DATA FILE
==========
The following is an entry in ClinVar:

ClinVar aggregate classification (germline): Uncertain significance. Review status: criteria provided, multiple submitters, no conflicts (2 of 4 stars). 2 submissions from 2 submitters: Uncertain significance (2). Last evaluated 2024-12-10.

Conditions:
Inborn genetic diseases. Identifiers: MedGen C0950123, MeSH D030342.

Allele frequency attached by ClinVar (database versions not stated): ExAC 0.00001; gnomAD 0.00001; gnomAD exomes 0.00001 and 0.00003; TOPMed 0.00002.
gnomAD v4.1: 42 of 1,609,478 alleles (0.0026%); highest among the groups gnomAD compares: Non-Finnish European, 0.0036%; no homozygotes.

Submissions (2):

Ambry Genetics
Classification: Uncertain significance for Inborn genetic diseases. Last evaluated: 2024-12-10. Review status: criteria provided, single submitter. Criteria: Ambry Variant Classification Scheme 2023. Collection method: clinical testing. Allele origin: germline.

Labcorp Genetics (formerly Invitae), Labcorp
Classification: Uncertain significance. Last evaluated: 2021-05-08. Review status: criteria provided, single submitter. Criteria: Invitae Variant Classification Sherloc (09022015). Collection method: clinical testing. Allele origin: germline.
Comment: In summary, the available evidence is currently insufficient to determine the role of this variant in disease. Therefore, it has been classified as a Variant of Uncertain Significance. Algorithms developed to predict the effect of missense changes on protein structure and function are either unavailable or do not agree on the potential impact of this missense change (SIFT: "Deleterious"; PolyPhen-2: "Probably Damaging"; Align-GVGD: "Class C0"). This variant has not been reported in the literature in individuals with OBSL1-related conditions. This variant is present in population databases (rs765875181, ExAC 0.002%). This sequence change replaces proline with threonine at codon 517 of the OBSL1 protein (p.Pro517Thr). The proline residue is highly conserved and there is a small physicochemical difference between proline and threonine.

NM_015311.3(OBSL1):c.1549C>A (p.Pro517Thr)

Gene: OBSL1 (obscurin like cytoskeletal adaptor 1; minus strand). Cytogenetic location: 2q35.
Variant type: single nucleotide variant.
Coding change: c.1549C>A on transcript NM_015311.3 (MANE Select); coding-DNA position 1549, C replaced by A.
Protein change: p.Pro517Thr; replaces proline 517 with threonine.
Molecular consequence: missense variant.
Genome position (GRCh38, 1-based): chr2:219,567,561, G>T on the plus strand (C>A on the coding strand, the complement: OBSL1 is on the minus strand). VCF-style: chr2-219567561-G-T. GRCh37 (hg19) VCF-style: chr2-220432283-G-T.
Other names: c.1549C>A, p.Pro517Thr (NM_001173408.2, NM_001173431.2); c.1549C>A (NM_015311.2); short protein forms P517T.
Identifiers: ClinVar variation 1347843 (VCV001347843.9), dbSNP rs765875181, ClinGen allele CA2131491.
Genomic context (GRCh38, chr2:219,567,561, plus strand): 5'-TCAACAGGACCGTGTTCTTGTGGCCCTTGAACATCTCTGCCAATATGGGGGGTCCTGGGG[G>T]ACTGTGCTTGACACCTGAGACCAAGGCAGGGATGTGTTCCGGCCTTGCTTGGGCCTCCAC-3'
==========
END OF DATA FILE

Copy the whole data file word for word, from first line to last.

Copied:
The following is an entry in ClinVar:

ClinVar aggregate classification (germline): Uncertain significance. Review status: criteria provided, multiple submitters, no conflicts (2 of 4 stars). 2 submissions from 2 submitters: Uncertain significance (2). Last evaluated 2024-12-10.

Conditions:
Inborn genetic diseases. Identifiers: MedGen C0950123, MeSH D030342.

Allele frequency attached by ClinVar (database versions not stated): ExAC 0.00001; gnomAD 0.00001; gnomAD exomes 0.00001 and 0.00003; TOPMed 0.00002.
gnomAD v4.1: 42 of 1,609,478 alleles (0.0026%); highest among the groups gnomAD compares: Non-Finnish European, 0.0036%; no homozygotes.

Submissions (2):

Ambry Genetics
Classification: Uncertain significance for Inborn genetic diseases. Last evaluated: 2024-12-10. Review status: criteria provided, single submitter. Criteria: Ambry Variant Classification Scheme 2023. Collection method: clinical testing. Allele origin: germline.

Labcorp Genetics (formerly Invitae), Labcorp
Classification: Uncertain significance. Last evaluated: 2021-05-08. Review status: criteria provided, single submitter. Criteria: Invitae Variant Classification Sherloc (09022015). Collection method: clinical testing. Allele origin: germline.
Comment: In summary, the available evidence is currently insufficient to determine the role of this variant in disease. Therefore, it has been classified as a Variant of Uncertain Significance. Algorithms developed to predict the effect of missense changes on protein structure and function are either unavailable or do not agree on the potential impact of this missense change (SIFT: "Deleterious"; PolyPhen-2: "Probably Damaging"; Align-GVGD: "Class C0"). This variant has not been reported in the literature in individuals with OBSL1-related conditions. This variant is present in population databases (rs765875181, ExAC 0.002%). This sequence change replaces proline with threonine at codon 517 of the OBSL1 protein (p.Pro517Thr). The proline residue is highly conserved and there is a small physicochemical difference between proline and threonine.

NM_015311.3(OBSL1):c.1549C>A (p.Pro517Thr)

Gene: OBSL1 (obscurin like cytoskeletal adaptor 1; minus strand). Cytogenetic location: 2q35.
Variant type: single nucleotide variant.
Coding change: c.1549C>A on transcript NM_015311.3 (MANE Select); coding-DNA position 1549, C replaced by A.
Protein change: p.Pro517Thr; replaces proline 517 with threonine.
Molecular consequence: missense variant.
Genome position (GRCh38, 1-based): chr2:219,567,561, G>T on the plus strand (C>A on the coding strand, the complement: OBSL1 is on the minus strand). VCF-style: chr2-219567561-G-T. GRCh37 (hg19) VCF-style: chr2-220432283-G-T.
Other names: c.1549C>A, p.Pro517Thr (NM_001173408.2, NM_001173431.2); c.1549C>A (NM_015311.2); short protein forms P517T.
Identifiers: ClinVar variation 1347843 (VCV001347843.9), dbSNP rs765875181, ClinGen allele CA2131491.
Genomic context (GRCh38, chr2:219,567,561, plus strand): 5'-TCAACAGGACCGTGTTCTTGTGGCCCTTGAACATCTCTGCCAATATGGGGGGTCCTGGGG[G>T]ACTGTGCTTGACACCTGAGACCAAGGCAGGGATGTGTTCCGGCCTTGCTTGGGCCTCCAC-3'